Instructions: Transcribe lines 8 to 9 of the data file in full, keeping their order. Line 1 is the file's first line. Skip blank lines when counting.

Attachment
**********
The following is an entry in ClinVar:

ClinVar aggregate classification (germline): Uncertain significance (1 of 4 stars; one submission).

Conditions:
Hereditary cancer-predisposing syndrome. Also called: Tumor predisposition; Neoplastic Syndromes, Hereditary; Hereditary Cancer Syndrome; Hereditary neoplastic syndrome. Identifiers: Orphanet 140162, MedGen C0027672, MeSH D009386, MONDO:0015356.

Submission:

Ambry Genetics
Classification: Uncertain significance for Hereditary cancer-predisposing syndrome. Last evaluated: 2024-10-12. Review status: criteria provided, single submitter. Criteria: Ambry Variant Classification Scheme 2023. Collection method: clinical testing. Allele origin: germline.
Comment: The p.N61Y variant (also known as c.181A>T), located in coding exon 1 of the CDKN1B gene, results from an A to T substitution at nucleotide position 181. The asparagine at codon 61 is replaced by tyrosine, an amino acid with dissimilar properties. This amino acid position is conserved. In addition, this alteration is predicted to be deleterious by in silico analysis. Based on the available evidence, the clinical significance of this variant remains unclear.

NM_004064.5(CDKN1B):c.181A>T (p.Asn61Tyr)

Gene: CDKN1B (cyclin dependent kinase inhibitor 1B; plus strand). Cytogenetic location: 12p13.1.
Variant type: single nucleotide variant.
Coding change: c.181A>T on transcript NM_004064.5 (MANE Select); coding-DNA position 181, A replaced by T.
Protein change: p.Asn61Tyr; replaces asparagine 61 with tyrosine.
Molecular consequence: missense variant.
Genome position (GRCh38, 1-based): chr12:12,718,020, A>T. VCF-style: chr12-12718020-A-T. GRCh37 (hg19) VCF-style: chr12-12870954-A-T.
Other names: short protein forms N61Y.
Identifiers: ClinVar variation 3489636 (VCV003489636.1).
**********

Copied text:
Comment: The p.N61Y variant (also known as c.181A>T), located in coding exon 1 of the CDKN1B gene, results from an A to T substitution at nucleotide position 181. The asparagine at codon 61 is replaced by tyrosine, an amino acid with dissimilar properties. This amino acid position is conserved. In addition, this alteration is predicted to be deleterious by in silico analysis. Based on the available evidence, the clinical significance of this variant remains unclear.

NM_004064.5(CDKN1B):c.181A>T (p.Asn61Tyr)